Hillman exhibit showcases stories of Ferguson


Hannah Heisler | Staff Photographer

“Ferguson Voices” was created by students at the University of Dayton working in conjunction with PROOF Media for Social Justice to draw attention to problems of state violence and structural racism.

By Nithil Harris Manimaran, For The Pitt News

Pitt students walking through the front doors of Hillman Library during the month of February are greeted by a quote on one of the exhibits featuring Elizabeth Vega, a Chicana artist and educator from Ferguson, Missouri.

“Activism is believing that people can be persuaded to act in a collective way that also benefits their humanity,” the quote reads.

This quote is part of Ferguson Voices: Disrupting the Frame, a collaborative initiative between PROOF: Media for Social Justice and the University of Dayton Human Rights Center commemorating the life and death of Michael Brown Jr. The exhibit at Pitt is being featured in the lobby of Hillman Library throughout February in support of Black History Month.

PROOF is a nonprofit organization based in New York City that uses visual storytelling to inspire attitude and policy changes across the globe. “Ferguson Voices” was launched in January 2017, then under the name of “The Moral Courage Project.” The multimedia storytelling initiative consists of a physical traveling exhibit and a podcast, and is based on original interviews and photographs collected in 2016.

The physical exhibit on the first floor of Hillman consists of more than a dozen standing banners, with half featuring portraits of Ferguson residents — taken by photographer Mark Katzman — whose lives were touched by the death of Brown after he was shot by a Ferguson police officer in 2014. Quotes taken from interviews conducted in 2016 with those Ferguson residents, including Vega, are featured on the other half. The full interviews, along with several hours’ worth of other interviews with more residents, can be found at www.fergusonvoices.org.

Brown, a black teenager, was shot and killed by a white police officer in Ferguson on Aug. 9, 2014. The officer, Darren Wilson, claimed Brown was violent and he shot him in self-defense. Police accused Brown of robbing a convenience store minutes before the shooting. Brown had no prior criminal record and was unarmed.

When Wilson was not indicted by the grand jury, the situation escalated, resulting in militarization of the police. The incident stirred unrest among the residents of Ferguson, who took to the streets with the slogan “Hands up, don’t shoot.” By the end of the final wave of protests, more than 300 members of the public were arrested.

Michael Goodhart, director of the Global Studies Center at Pitt, offered his own perspective on the protests.

“While there are many similar incidents [to Ferguson], I don’t know of any similar exhibits that combine a physical and an online presence and offer a comprehensive treatment of the context surrounding the infamous events themselves,” Goodhart said.

According to Goodhart, the GSC believes this project would deepen conversations on such issues that are widespread globally and are not just unique to the United States.

“Global Studies mobilized partners to bring the exhibit to campus, not because Ferguson and the killing of Michael Brown are somehow more important than other examples of police violence or structural racism, but because the exhibit gives us an opportunity to think about the broader issues in transnational perspective — to think about the global processes and connections that help to shape the racial regime in the United States today,” he said.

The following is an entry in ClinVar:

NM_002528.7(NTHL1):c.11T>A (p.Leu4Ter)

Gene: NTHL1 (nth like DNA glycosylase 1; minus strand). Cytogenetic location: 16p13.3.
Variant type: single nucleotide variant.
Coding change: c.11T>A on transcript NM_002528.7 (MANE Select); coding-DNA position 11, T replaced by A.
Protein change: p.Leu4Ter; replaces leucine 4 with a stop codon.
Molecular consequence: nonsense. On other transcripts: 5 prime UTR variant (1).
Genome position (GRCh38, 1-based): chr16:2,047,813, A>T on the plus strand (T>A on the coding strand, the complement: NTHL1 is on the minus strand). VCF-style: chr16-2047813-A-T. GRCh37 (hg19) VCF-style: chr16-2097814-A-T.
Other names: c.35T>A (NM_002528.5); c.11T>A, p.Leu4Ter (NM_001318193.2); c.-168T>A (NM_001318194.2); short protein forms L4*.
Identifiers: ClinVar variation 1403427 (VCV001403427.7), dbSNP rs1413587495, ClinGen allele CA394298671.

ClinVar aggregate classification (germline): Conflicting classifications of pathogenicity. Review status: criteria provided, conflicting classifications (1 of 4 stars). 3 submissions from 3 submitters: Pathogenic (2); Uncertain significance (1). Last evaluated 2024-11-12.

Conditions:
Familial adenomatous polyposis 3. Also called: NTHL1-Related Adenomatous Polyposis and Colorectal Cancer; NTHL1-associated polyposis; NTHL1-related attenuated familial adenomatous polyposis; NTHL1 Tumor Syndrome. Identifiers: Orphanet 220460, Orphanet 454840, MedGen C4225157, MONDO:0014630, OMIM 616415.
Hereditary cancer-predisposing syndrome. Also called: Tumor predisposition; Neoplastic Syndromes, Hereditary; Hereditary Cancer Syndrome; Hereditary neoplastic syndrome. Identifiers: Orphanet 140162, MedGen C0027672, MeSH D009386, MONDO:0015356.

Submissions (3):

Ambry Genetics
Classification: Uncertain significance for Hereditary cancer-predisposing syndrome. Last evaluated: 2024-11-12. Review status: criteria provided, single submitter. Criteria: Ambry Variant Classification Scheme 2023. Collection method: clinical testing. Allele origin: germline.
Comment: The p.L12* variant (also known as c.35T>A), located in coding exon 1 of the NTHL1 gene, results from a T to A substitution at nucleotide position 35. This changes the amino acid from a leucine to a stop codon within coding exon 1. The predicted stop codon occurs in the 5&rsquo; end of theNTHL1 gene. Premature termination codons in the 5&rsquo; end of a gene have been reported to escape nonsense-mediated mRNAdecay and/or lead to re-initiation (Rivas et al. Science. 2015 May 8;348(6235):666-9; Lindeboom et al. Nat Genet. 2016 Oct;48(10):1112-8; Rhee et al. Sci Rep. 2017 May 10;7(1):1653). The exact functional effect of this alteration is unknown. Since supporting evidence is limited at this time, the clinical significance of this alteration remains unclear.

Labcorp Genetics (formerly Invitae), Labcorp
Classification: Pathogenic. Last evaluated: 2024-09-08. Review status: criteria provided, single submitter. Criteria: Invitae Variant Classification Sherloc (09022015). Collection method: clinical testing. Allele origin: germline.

Roger Rouse, a visiting global studies core instructor, shares a similar view.

“What happened in Ferguson and what the implications of that are [not only] for things like the ‘Black Lives Matter’ movement, but also to recognize that what we’re offering is a different angle on these events that cause people to relate them to developments elsewhere in the world,” Rouse said.

The idea behind this is to create an atmosphere that enables students and faculty to consider these events in new perspectives that may contribute to a deeper understanding of the processes behind them, Goodhart said.

“Our primary goals in bringing the exhibit were to draw attention to global dimensions of the problems of state violence and structural racism, and to provide a space for conversation about these issues,” Goodhart said. “I hope the event inspires students to think about the broader social impact they can have and want to have.”

The GSC and its partners have planned a series of events to take place throughout the month to bolster the exhibit. Upcoming events include an interactive session titled “Racial Regimes in Transnational Context” with Dr. Michael Hanchard, chair of the Africana studies department at the University of Pennsylvania, and a hands-on community writing workshop with poets and artists Saretta Morgan and Bekezela Mguni, whose work focuses on social justice issues.

Abhijith Segu, a Ph.D. student from India in the chemical engineering department at Pitt, said the exhibit made him reflect on his own experience in the United States.

“I traveled halfway across the globe, like many aspiring people who come to this country, to focus on my education, to learn,” Segu said. “We come here expecting better experiences, and the most important thing we can do is be broad-minded and communicate better. What we can do now is learn from the past and move on to a better future.”

According to Rouse, Ferguson Voices encourages people to step forward and talk about the event in ways that other exhibits about Ferguson haven’t.

“The whole point is to encourage more conversation,” Rouse said.


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